“A Prayer in the Parking Lot,” Ensign, Aug. 1992, 58–59
I remember the night vividly and marvel at how far I had strayed from what I knew was right. There I was, searching through trash cans behind a supermarket for food. I was close to suicide, yet I was afraid to die. I was deeply frightened as I reflected on the incredible changes I had permitted to occur in my life.
I had been born into a Latter-day Saint home, and from the time I was a youngster I had attended my Church meetings. I graduated from seminary, was active in leadership roles, and loved every minute of my activity in the Church.
After graduating, I was offered a scholarship to Brigham Young University. Instead of accepting it, I decided to try out for the top-rated baseball team of a university in another state. I had visions of becoming a professional athlete.
In college, I was exposed to an entirely different life-style. People’s attitudes were different, and I discovered a maze of differing philosophies. My Church activity dwindled, and my value system soon weakened. In spite of my lifelong membership in the Church, I wasn’t a true disciple of Jesus Christ. I was fully capable of ignoring the Spirit of the Lord.
New ideas and temptations hit me head-on. I began experimenting with drugs and alcohol and started dating a girl who was not a member of the Church. I even quit the baseball team to get a job so I could buy a car to impress her. I skipped classes as I became more involved with my girlfriend and drugs.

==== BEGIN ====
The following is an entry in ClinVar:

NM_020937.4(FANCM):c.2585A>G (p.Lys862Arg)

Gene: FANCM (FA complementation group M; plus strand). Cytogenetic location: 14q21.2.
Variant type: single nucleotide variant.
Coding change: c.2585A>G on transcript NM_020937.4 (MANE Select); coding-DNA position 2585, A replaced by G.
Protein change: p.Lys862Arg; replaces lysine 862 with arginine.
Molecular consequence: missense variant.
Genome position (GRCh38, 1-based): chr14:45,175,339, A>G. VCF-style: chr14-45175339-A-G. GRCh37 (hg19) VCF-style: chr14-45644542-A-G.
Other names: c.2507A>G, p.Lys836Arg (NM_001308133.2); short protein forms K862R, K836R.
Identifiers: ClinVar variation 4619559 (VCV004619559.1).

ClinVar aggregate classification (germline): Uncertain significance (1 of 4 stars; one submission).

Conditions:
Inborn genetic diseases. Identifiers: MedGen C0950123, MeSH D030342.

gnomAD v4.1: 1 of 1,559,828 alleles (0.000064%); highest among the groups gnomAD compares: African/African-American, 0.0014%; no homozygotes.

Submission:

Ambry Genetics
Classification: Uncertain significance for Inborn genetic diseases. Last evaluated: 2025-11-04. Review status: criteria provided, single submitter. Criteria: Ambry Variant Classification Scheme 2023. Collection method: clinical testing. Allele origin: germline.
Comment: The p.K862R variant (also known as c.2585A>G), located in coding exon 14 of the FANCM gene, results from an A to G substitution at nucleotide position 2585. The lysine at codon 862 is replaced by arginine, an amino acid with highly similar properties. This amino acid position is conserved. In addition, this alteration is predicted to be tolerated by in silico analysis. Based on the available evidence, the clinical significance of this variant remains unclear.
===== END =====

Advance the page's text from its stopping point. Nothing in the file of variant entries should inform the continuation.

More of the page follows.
It wasn’t long before I was addicted. Within two years I became a “speed freak” who couldn’t hold a job or function in normal society. I was broke, sick, and friendless on the beaches of San Diego.
That night in the supermarket parking lot, I fell to my knees. With tears streaming down my face, I pleaded for help, hoping that what I had learned as a child was true and that someone was listening.
Suddenly a wonderful warmth engulfed my head, then filled my entire body. I could feel the Spirit of the Lord with an intensity I’d never known. A soothing calmness came over me, and for the first time in years, I felt at peace.
When I finally stood again, I was free of fear and anguish. I knew my desperate, sincere prayer for help had been answered. Miraculously, I experienced no withdrawal pains and had no more desire for drugs.
The road back was a long but rewarding one. I returned to activity in the Church and began seriously studying the scriptures. I served as director of a drug rehabilitation center in southern California for a time and saw many helped through the power of God. I also saw others, who would not heed the Lord’s teachings, sink lower into hopelessness and degradation. I ache for those people and feel ever grateful to the Lord for hearing and answering my desperate prayer.